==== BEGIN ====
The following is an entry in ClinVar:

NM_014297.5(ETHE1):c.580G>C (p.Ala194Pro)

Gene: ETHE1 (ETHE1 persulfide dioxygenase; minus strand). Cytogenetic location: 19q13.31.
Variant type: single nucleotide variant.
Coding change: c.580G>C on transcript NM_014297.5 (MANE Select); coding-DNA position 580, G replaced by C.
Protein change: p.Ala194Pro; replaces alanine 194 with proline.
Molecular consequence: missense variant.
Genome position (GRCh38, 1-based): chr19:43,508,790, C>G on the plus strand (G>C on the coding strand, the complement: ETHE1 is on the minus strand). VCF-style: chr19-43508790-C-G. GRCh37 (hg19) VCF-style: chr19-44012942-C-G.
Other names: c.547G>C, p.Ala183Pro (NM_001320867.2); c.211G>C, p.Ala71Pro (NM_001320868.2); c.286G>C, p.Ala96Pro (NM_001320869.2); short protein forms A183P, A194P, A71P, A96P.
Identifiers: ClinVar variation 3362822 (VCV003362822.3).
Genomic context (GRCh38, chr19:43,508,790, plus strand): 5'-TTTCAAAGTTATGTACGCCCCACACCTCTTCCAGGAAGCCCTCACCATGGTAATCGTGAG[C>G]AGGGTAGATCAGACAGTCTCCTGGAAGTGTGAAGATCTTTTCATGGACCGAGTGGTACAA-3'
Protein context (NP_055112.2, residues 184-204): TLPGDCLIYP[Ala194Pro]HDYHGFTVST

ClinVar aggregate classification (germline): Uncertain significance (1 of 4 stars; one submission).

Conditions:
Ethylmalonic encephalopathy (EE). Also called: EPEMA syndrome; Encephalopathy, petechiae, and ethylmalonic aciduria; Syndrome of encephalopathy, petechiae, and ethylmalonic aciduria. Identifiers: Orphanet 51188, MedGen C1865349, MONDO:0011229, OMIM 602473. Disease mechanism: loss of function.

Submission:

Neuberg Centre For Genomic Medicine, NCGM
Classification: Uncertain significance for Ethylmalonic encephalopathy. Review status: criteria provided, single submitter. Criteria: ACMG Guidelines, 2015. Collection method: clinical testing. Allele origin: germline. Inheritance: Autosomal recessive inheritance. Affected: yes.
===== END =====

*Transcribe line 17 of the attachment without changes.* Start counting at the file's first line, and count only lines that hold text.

Neuberg Centre For Genomic Medicine, NCGM